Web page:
J. L. BELL is a Massachusetts writer who specializes in (among other things) the start of the American Revolution in and around Boston. He is particularly interested in the experiences of children in 1765-75. He has published scholarly papers and popular articles for both children and adults. He was consultant for an episode of History Detectives, and contributed to a display at Minute Man National Historic Park.

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Wednesday, December 30, 2009

Lessons from “Blogging History”

Our “Blogging History” panel at this March’s O.A.H. convention attracted a patient audience of about fifty—or, as one participant suggested, more than any panel at the convention that didn’t have the word “sex” in its title.

Here are some lessons I picked up from my fellow panelists.

1) Larry Cebula at Northwest History: Historians’ blogs have tended to have a predictable life cycle. They start out discussing history and history-writing, shift (especially in 2008) into arguing politics, and end up focusing on the blogger’s personal life.

Why had Boston 1775 lasted nearly three years without drifting into that cycle? Perhaps because of my escape valve.

Larry shared one post from his blog about nineteenth-century facial hair. The contrast with today might have been starker if the audience hadn’t been looking at three panelists with goatees and one with sideburns.

2) Mary Schaff at the Washington State Library: If people at an institution, particularly a government institution, want to create a blog to communicate to the public, it’s more efficient to ask for forgiveness after launching than to ask for permission beforehand. Going the formal route can lead into the hell of mission-statement committees.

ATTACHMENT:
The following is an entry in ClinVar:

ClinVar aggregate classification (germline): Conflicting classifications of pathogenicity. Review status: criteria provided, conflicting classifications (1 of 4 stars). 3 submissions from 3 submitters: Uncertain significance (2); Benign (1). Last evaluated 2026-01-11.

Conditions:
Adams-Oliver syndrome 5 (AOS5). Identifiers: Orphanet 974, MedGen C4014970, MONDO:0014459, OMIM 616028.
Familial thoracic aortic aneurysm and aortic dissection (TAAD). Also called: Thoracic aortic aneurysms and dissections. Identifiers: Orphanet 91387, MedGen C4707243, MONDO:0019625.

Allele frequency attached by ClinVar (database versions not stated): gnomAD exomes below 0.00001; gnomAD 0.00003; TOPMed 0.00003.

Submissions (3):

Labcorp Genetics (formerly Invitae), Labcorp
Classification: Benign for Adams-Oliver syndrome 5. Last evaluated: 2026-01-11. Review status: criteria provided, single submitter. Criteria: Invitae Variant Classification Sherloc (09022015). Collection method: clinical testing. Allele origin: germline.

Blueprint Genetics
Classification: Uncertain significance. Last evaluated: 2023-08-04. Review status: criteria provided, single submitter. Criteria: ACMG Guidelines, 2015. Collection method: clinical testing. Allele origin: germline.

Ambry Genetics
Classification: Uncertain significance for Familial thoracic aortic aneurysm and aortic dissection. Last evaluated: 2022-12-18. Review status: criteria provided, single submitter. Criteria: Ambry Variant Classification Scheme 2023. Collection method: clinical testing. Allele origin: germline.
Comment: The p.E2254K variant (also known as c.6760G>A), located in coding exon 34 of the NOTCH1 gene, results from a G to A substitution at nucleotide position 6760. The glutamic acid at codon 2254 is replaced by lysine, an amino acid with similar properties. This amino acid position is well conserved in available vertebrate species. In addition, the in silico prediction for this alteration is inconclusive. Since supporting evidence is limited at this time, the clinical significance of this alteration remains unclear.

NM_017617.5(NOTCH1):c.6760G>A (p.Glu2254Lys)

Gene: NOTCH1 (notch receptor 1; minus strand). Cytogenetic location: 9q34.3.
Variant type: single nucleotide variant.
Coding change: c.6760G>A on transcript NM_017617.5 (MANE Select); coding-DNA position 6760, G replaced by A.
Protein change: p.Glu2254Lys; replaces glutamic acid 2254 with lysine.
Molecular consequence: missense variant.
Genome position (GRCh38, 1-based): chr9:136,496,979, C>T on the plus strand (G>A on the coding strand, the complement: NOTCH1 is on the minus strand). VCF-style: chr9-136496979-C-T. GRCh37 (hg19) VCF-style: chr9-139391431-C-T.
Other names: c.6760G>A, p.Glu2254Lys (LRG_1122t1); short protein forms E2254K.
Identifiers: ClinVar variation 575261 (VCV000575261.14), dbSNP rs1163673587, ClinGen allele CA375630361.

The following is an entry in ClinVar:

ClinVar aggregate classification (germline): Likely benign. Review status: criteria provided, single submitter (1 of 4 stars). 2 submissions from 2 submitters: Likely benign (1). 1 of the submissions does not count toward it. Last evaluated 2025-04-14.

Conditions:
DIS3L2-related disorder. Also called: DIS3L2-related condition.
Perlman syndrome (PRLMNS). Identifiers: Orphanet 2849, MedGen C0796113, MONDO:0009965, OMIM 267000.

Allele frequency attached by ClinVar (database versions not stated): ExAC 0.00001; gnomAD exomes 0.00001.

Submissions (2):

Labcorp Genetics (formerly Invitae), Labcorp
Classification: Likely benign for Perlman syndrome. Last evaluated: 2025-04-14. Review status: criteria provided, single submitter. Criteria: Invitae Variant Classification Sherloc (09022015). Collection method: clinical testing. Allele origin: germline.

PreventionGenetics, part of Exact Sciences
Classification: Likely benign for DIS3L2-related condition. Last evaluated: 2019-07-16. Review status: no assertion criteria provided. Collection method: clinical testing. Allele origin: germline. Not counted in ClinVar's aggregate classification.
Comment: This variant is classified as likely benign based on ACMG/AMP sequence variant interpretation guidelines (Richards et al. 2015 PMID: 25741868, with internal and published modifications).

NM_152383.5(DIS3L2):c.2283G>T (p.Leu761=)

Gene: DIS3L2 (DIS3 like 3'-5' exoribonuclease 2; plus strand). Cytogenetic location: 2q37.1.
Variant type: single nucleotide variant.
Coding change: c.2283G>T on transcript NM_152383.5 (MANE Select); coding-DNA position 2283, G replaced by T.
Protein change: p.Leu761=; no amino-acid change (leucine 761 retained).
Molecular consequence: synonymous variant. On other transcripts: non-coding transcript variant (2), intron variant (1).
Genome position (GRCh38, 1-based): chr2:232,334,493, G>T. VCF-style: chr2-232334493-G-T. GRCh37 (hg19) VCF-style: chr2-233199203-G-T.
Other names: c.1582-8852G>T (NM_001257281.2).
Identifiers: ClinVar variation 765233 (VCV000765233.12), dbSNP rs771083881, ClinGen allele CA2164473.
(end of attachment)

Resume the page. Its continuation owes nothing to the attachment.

Unfortunately, the Washington State Library blog ended in May because it was taking too much staff time. But other organizations have seen the value of the blogging model—i.e., a website anyone can update without having to go through a sixteen-year-old webmaster.

3) William Turkel at Digital History Hacks: Blogging about ways that historians can create more useful searches for data and documentation? That’s productive and rewarding. Creating search techniques simply in order to have something to put on the blog? Time to call it a day. But his blog posts are still up.

4) Ari Kelman and Eric Rauchway at The Edge of the American West: One key to a successful group blog is a shared ethos of not stepping on—i.e., posting shortly after—someone else’s post. Plus, American men can still find really sharp three-piece suits.

For more of what I learned from visiting Seattle, please see the escape valve. This panel was the idea of Larry Cebula, and I’m grateful to him and moderator Bill Youngs for getting me out to Seattle and showing me a good time while I was there.

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